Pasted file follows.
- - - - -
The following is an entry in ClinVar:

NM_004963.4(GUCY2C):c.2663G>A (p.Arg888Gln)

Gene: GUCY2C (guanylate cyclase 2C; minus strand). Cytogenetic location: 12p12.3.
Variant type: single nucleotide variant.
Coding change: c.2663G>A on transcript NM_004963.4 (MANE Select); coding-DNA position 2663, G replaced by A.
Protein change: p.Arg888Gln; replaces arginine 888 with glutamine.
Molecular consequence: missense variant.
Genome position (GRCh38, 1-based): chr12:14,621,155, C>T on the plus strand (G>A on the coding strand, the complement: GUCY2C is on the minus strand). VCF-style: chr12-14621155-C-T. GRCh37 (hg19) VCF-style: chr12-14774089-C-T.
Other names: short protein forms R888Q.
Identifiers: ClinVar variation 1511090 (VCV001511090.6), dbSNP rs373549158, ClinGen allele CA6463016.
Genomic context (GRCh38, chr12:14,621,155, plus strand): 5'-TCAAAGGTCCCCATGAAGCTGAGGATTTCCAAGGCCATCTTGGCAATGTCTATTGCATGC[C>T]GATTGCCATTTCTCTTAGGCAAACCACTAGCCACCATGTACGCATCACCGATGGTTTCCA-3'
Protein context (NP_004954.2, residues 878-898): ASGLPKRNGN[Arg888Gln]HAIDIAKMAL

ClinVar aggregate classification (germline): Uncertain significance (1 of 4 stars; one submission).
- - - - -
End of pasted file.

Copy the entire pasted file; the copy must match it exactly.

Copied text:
The following is an entry in ClinVar:

NM_004963.4(GUCY2C):c.2663G>A (p.Arg888Gln)

Gene: GUCY2C (guanylate cyclase 2C; minus strand). Cytogenetic location: 12p12.3.
Variant type: single nucleotide variant.
Coding change: c.2663G>A on transcript NM_004963.4 (MANE Select); coding-DNA position 2663, G replaced by A.
Protein change: p.Arg888Gln; replaces arginine 888 with glutamine.
Molecular consequence: missense variant.
Genome position (GRCh38, 1-based): chr12:14,621,155, C>T on the plus strand (G>A on the coding strand, the complement: GUCY2C is on the minus strand). VCF-style: chr12-14621155-C-T. GRCh37 (hg19) VCF-style: chr12-14774089-C-T.
Other names: short protein forms R888Q.
Identifiers: ClinVar variation 1511090 (VCV001511090.6), dbSNP rs373549158, ClinGen allele CA6463016.
Genomic context (GRCh38, chr12:14,621,155, plus strand): 5'-TCAAAGGTCCCCATGAAGCTGAGGATTTCCAAGGCCATCTTGGCAATGTCTATTGCATGC[C>T]GATTGCCATTTCTCTTAGGCAAACCACTAGCCACCATGTACGCATCACCGATGGTTTCCA-3'
Protein context (NP_004954.2, residues 878-898): ASGLPKRNGN[Arg888Gln]HAIDIAKMAL

ClinVar aggregate classification (germline): Uncertain significance (1 of 4 stars; one submission).